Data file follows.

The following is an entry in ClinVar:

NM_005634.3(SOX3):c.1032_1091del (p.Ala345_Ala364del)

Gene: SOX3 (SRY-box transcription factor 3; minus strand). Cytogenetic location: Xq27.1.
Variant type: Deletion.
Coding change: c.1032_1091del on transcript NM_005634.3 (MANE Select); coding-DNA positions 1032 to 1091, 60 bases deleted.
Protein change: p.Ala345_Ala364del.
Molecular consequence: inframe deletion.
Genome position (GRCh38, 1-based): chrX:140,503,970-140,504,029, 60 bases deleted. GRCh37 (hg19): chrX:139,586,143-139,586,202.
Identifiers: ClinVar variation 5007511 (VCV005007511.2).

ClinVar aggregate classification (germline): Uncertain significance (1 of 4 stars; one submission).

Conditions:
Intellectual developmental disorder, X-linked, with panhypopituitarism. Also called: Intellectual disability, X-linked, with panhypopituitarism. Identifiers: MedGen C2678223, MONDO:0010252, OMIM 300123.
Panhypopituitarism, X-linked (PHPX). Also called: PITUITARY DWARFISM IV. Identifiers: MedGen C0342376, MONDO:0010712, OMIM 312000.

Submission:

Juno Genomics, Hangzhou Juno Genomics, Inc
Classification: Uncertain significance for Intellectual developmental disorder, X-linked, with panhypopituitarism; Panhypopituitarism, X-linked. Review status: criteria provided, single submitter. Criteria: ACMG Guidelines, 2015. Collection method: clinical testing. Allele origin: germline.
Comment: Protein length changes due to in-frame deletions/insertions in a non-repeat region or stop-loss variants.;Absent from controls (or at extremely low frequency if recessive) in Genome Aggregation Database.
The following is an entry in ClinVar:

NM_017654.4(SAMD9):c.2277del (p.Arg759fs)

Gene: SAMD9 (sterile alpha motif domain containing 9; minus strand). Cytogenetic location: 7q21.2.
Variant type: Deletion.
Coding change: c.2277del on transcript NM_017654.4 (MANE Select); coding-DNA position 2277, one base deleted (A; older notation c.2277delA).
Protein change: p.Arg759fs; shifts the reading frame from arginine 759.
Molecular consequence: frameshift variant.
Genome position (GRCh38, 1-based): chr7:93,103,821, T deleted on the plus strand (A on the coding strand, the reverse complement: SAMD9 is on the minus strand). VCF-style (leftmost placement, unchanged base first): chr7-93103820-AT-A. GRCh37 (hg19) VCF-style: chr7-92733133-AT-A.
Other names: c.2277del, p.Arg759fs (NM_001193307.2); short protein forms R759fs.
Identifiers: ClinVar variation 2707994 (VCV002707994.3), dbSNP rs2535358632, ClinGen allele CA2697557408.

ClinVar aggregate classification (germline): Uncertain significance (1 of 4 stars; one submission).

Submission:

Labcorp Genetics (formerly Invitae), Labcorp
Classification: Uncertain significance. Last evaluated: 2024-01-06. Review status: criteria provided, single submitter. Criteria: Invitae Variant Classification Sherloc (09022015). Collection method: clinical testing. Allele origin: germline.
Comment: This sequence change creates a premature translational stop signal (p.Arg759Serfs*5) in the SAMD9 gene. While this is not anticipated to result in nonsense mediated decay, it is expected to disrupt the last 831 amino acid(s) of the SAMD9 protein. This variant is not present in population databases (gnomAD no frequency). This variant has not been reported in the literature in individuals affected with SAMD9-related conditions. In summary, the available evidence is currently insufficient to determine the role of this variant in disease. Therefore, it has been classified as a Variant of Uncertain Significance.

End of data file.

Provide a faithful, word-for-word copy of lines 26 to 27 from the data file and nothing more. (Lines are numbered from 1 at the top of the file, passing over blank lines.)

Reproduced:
Other names: c.2277del, p.Arg759fs (NM_001193307.2); short protein forms R759fs.
Identifiers: ClinVar variation 2707994 (VCV002707994.3), dbSNP rs2535358632, ClinGen allele CA2697557408.